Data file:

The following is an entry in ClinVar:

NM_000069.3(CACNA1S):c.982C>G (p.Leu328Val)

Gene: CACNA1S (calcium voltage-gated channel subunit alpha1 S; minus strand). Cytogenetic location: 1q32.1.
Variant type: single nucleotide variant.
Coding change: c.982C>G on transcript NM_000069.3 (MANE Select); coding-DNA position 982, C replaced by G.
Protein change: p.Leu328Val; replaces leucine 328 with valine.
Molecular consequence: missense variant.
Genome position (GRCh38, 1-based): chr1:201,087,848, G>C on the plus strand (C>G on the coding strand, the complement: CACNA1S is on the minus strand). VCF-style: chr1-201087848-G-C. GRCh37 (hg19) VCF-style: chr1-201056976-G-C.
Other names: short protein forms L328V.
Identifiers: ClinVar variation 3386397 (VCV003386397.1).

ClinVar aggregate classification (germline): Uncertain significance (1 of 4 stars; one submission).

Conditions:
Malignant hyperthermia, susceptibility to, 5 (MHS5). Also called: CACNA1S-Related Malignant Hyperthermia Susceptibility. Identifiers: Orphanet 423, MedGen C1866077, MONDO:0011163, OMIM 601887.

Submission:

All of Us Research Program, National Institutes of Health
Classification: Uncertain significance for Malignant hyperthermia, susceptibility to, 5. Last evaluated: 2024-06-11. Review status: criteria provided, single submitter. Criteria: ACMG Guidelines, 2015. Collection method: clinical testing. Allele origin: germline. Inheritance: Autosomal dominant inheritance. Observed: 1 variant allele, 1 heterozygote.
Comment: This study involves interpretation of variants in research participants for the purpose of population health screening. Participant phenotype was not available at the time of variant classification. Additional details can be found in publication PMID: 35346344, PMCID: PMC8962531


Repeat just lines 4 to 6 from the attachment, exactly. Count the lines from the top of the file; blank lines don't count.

Variant type: single nucleotide variant.
Coding change: c.982C>G on transcript NM_000069.3 (MANE Select); coding-DNA position 982, C replaced by G.
Protein change: p.Leu328Val; replaces leucine 328 with valine.